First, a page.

US President Donald J. Trump (C-L) and Republican Speaker of the House from Wisconsin Paul Ryan (C-R), along with GOP lawmakers, prepare to speak after the House voted to repeal and replace Obamacare with a Republican version of the health care law in the Rose Garden of the White House in Washington, DC, USA, 04 May 2017. EPA/JIM LO SCALZO
Republicans Take First Step to Repeal Obamacare
The Republican majority in the US House of Representatives voted Thursday by the narrowest of margins to repeal the 2010 healthcare legislation known as ObamaCare and replace it with a proposal backed by President Donald Trump.
The G.O.P has won its first major victory in its long personal battle to dismantle the Affordable Care Act, also known as Obamacare, which started seven years ago.
On Thursday, the House of Representatives approved the dismantling of the health care system implemented by Barack Obama and his replacement by a new plan, designed by Republicans (the so called AHCA, American Health Care Act).
For Donald Trump, the Republican vote to repeal Obamacare means his first legislative office since he took office, more than a 100 days ago. Revoking the Democrat Healthcare system was one of the key promises of his campaign.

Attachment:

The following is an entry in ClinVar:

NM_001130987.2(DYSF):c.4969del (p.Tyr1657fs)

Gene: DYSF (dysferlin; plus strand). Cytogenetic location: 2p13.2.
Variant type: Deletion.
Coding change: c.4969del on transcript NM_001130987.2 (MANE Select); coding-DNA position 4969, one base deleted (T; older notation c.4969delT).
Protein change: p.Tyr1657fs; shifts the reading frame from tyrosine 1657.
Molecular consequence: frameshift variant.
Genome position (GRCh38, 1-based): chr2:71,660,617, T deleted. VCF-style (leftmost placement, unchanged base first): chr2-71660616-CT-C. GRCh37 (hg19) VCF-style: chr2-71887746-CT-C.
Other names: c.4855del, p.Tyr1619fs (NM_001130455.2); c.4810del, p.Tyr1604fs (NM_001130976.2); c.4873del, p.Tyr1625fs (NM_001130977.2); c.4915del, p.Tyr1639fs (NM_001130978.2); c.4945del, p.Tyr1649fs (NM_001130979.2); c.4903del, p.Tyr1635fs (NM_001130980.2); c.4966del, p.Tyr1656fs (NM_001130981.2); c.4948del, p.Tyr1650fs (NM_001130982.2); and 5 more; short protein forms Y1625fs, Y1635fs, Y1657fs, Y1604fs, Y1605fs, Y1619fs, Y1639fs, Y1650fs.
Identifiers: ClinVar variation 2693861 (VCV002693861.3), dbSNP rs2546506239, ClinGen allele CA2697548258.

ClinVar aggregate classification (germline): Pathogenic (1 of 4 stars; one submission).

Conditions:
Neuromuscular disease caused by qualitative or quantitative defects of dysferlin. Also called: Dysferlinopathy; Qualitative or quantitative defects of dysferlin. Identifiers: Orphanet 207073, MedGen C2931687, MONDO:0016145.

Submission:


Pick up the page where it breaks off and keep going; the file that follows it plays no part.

The bill, which should now be ratified by the Senate, went ahead by a difference of four-to-two votes in favor and 213 against-and with only one more than the figure they needed to add.
"I tell you, people suffered so badly with the ravages of Obamacare. As far as I'm concerned your premiums will come down," said Trump after the vote, as reported in CNBC. "This will get passed through the Senate. I feel so confident."
According to Trump Administration, the AHCA will reduce costs of the healthcare system by letting states opt out of Obamacare insurance benefit requirements and allow the sale of less costly plans. (critics say that under Obamacare, some people pay higher premiums for services they don't use).
All Democrats voted against it. The leader of the Democrats at the House, Nancy Pelosi, called the bill a "moral monstrosity."
Also on Thursday, the US Congress approved the $1.1 trillion spending bill to pay for federal government operations through the rest of the 2017 fiscal year, thus averting a partial government shutdown before the weekend, and it now goes to President Donald Trump"s desk for his signature.